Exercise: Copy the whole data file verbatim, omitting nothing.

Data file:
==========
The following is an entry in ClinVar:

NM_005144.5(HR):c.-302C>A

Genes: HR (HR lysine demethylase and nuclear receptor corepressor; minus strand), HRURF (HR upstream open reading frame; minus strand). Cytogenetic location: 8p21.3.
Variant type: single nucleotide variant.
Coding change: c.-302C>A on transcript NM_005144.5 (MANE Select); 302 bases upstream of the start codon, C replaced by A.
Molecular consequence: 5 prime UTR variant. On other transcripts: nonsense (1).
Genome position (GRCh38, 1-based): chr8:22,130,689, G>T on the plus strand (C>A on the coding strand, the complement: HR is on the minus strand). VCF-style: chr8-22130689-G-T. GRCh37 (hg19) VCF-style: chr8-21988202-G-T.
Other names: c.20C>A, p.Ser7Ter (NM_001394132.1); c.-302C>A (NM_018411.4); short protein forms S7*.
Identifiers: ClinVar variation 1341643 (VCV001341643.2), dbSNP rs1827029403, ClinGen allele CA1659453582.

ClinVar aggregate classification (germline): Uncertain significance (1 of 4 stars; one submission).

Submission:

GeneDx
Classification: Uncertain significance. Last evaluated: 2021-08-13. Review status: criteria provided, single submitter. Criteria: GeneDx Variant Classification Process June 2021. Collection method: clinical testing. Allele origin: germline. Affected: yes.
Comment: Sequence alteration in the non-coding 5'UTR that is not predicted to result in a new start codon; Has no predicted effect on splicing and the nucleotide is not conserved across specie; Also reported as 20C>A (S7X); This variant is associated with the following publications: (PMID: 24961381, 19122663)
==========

The following is an entry in ClinVar:

NM_005144.5(HR):c.-302C>A

Genes: HR (HR lysine demethylase and nuclear receptor corepressor; minus strand), HRURF (HR upstream open reading frame; minus strand). Cytogenetic location: 8p21.3.
Variant type: single nucleotide variant.
Coding change: c.-302C>A on transcript NM_005144.5 (MANE Select); 302 bases upstream of the start codon, C replaced by A.
Molecular consequence: 5 prime UTR variant. On other transcripts: nonsense (1).
Genome position (GRCh38, 1-based): chr8:22,130,689, G>T on the plus strand (C>A on the coding strand, the complement: HR is on the minus strand). VCF-style: chr8-22130689-G-T. GRCh37 (hg19) VCF-style: chr8-21988202-G-T.
Other names: c.20C>A, p.Ser7Ter (NM_001394132.1); c.-302C>A (NM_018411.4); short protein forms S7*.
Identifiers: ClinVar variation 1341643 (VCV001341643.2), dbSNP rs1827029403, ClinGen allele CA1659453582.

ClinVar aggregate classification (germline): Uncertain significance (1 of 4 stars; one submission).

Submission:

GeneDx
Classification: Uncertain significance. Last evaluated: 2021-08-13. Review status: criteria provided, single submitter. Criteria: GeneDx Variant Classification Process June 2021. Collection method: clinical testing. Allele origin: germline. Affected: yes.
Comment: Sequence alteration in the non-coding 5'UTR that is not predicted to result in a new start codon; Has no predicted effect on splicing and the nucleotide is not conserved across specie; Also reported as 20C>A (S7X); This variant is associated with the following publications: (PMID: 24961381, 19122663)